The PFIs shall purchase the inputs for on-selling to the beneficiaries, using CBN approved non-interest financing contract of Murabaha, Istisna’, etc at an all-inclusive rate of return of nine per cent per annum.
“For the financing of labour, the PFI shall use Service Ijarah or any other appropriate CBN approved contract for NIFIs with the same all-inclusive rate of return of nine per cent.
“Financing tenor is six months for grains and broiler production (rice, maize, soy bean etc); 18 months for cassava; 24 months for egg production and ruminants; five years for plantation crops, etc
“Average financing size of N250,000 per ha for arable crops; N500,000 per unit for livestock; and N1.5 million for plantation crops like cocoa, cashew and oil palm,” it said.
It explained that diversion of funds by the PFI shall attract a penalty at its maximum financing rate at the time of infraction, among other penalties.
Non-Interest Guidelines for Textile Sector
The CBN in a bid to resuscitate the textile industry also put in place a N50 billion special mechanism for restructuring of existing facilities and provision of further facilities for textile companies with genuine need for intervention. This, it stated was the result of the meetings between the Governor and owners of textile mills in Nigeria on August 7, and September 29, 2015. Among the resolutions reached were that the Textile Mills articulate the status of their BOI CTG Loans stating their outstanding loan balances, tenure, interest rate, interest payment and the assistance being sought from CBN.
The activities to be covered under the intervention shall include operations in the CTG value chain as follows: Cotton ginning (lint production); spinning (yarn production); textile mills; integrated garment factories (for military, para-military and schools and other uniformed institutions). It listed the facilities under the scheme to include refinancing of existing projects; long term financing for acquisition of plant and machinery and working capital.
For textile companies to be eligible to participate in the scheme, the Bank stated that any textile company with an existing facility in the books of BOI under the CTG scheme (emphasis will be on facilities that are indicating weakness arising from tenor, structure as well as facing cash flow difficulties).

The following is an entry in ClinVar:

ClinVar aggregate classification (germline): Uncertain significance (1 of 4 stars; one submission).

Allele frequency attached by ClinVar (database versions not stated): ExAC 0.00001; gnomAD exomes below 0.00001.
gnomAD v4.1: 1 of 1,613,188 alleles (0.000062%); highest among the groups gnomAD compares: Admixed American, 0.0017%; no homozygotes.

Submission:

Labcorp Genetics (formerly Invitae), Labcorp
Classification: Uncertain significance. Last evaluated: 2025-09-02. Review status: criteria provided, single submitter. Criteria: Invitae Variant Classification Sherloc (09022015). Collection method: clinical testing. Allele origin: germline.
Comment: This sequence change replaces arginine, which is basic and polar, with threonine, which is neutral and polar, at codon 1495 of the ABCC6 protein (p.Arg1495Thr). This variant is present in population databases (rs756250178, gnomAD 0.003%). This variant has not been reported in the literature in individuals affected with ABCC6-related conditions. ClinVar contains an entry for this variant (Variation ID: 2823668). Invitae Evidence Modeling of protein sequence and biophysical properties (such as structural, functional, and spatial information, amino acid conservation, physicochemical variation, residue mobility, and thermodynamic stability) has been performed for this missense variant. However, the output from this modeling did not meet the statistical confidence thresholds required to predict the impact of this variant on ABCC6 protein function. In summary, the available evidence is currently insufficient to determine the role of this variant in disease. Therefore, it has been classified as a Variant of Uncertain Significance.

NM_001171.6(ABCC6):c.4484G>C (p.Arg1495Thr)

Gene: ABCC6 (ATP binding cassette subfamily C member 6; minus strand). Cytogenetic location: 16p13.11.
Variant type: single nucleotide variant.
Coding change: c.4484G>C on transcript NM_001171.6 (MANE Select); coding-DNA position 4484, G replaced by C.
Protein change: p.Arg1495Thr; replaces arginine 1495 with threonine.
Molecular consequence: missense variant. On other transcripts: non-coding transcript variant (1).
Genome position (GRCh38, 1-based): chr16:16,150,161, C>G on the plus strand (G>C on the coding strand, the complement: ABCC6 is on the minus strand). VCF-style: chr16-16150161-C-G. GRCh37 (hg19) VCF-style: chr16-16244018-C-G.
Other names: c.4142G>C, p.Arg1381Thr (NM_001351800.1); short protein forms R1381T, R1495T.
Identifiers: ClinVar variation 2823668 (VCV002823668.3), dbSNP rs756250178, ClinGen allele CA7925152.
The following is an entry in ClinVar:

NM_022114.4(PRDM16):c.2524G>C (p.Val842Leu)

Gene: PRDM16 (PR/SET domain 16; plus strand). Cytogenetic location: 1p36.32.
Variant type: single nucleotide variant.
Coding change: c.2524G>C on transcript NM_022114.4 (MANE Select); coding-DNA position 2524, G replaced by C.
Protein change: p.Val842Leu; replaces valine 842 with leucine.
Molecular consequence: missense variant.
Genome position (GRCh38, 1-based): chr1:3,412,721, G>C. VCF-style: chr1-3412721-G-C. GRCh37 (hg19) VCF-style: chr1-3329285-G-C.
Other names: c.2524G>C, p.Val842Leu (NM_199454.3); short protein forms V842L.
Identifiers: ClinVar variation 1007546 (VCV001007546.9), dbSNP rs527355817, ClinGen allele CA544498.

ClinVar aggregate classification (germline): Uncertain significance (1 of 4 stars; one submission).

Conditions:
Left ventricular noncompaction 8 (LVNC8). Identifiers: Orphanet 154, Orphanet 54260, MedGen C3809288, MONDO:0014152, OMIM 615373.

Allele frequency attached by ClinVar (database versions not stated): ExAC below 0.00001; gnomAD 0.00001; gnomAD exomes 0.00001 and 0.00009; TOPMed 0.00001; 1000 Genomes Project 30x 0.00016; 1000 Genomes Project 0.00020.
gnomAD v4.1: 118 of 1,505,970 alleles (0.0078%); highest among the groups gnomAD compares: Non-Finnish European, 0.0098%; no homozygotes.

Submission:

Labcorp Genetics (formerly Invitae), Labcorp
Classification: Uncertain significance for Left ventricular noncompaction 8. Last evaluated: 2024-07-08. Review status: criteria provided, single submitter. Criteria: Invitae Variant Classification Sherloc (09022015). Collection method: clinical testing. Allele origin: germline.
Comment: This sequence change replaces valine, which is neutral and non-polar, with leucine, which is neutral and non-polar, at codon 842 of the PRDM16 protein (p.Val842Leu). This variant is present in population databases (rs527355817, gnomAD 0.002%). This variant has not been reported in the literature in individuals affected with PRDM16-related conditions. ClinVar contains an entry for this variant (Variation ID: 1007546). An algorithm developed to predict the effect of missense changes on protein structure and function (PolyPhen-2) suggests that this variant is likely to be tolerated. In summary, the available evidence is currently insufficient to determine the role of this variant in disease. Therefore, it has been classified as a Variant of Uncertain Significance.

The financing amount is a maximum of N2 billion for a single obligor in respect of new facilities and N1 billion for refinancing. The fund is to be administered at an all-in rate of return of 4.5 per cent per annum payable on quarterly basis and the intervention allows for a maximum moratorium of years in the facility repayment schedule.
“Existing benefiting companies would submit requests to BOI for consideration on case by case basis. The BOI’s consideration of the applications shall be subject to approval by the CBN,” the guidelines stated.
According to the CBN, Each request must be accompanied with request from banks seeking to transfer the facilities to the BOI; three years financials including the latest management account of the obligor; copies of duly executed offer documents between the bank and the obligor evidencing existence of a facility; six months loan account statements showing the current exposure, as well as an abridged business plan of the underlying project for which the facility was initially approved, among others.
“Within 14 days of the receipt of the banks’ requests, BOI shall inform the companies of the status of their application and also advise each company of the amount of its facility that shall be refinanced. BOI shall forward the applications to CBN for approval and release of funds,” it added.
Guidelines for AGSMEIS for NIFIs
The AGSMEIS supports government’s policy measures and efforts for the promotion of agricultural businesses, MSMEs as vehicles for sustainable economic development and employment generation. The objectives of the Scheme are to improve access to affordable and sustainable finance by Agri-businesses, MSMEs, create employment opportunities in Nigeria and boost the managerial capacity of agri-businesses. Financing under the Scheme shall be for start-ups, business expansion or revival of ailing companies and shall be in compliance with provisions of BOFIA (1991) as amended and the principles underpinning operations of NIFIs.